Lee did some muscle work with me to test the strength I have on both sides of my body - the left is significantly weaker with almost no strength. He used a couple of exercises there and then to activate these muscles before getting back on. He filmed before and after and there is a notable difference, although only work and building up these muscles is going to correct my problem over the next few months!! Hopefully, at the end of the year / start of 2018, I'll be able to show you a before and after of the weakness.

Equine Physio Treatment


After, we'd completed the Rider Balance session, which lasts about 30-45 minutes, I untacked Louie and it was his turn for treatment. He has a little bit of soreness behind his saddle on the left and at the back of his quarters on the same side, mostly likely to be caused from me sitting so over to the right & him compensating, but also they are quite typical for young horses, and that we are working on creating more action from the hocks in our flatwork training.


Using a TENS machine, Lee looked to release some of the muscle tension in these areas, and it was really interesting to see the different muscles respond - some bounced like jelly, some moved the whole joint (indicating tightness) and some Louie curved away from (soreness). This takes about 20-25 minutes for Lee to complete and he stressed that it is the only way to relax these huge deep muscles on a horse - some of which are 6 inches thick and no human can manipulate muscles that size!!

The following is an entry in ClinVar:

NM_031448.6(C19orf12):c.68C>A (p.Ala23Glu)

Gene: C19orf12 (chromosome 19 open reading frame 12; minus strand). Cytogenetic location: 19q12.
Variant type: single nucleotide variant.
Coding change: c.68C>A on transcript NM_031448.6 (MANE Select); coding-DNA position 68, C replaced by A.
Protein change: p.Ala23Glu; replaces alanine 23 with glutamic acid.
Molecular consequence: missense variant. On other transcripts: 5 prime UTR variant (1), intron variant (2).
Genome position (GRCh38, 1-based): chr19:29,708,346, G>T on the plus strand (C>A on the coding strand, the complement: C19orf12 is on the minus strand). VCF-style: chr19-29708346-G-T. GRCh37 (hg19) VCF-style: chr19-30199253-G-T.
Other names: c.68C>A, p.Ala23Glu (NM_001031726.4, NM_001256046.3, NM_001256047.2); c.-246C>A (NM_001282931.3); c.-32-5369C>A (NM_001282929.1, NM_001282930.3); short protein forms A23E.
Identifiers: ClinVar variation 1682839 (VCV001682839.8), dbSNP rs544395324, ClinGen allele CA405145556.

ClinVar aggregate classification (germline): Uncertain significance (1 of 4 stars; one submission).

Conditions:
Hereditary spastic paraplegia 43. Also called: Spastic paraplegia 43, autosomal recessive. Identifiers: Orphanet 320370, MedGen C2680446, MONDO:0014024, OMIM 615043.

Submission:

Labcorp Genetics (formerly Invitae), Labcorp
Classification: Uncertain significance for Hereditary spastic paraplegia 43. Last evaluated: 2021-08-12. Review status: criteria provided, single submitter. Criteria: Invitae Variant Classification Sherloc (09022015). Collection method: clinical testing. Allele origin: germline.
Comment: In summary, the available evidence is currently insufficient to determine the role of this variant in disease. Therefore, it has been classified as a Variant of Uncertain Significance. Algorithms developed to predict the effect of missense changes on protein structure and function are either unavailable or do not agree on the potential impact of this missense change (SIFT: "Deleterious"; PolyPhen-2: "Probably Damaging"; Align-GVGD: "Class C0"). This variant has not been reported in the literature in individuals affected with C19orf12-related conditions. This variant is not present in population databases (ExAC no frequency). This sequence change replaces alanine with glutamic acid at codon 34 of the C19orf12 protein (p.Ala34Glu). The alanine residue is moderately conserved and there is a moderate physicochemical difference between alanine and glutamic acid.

Equine Exercises and Stretches


Before he went, Lee gave me some exercises for Louie

  • Traditional carrot stretches, only lower to activate the abdominal muscles
  • Hock flexions to help keep them nice and mobile
  • Hamstring stretches, bring the hoof to the back of the front knee (after exercise)


I've been keeping up with these since Lee's visit and especially the hamstring stretches have now become a part of Louie's untacking routine.

Half a day off work and £65 per session is a very good use of time and budget in my opinion... I'm planning to see Lee again in 3 months for my own issues, and book Louie in for a 6 monthly check in the spring.

3 comments:

  1. We actually bought our own TENS machine in the spring because it's just so useful to be able to do it by ourselves in between the physio visits!

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    Replies
    1. I'm thinking of doing the same Roosa. Have you found it helps a lot?

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  2. Lovely lovely lovely! So interesting to see what Lee does and using the sensor balls is awesome. I will definitely have to check him out. It is so important to have regular checks and adjustments whether muscular or more. I'm also a big fan of stretching, for any horse but especially as they grow.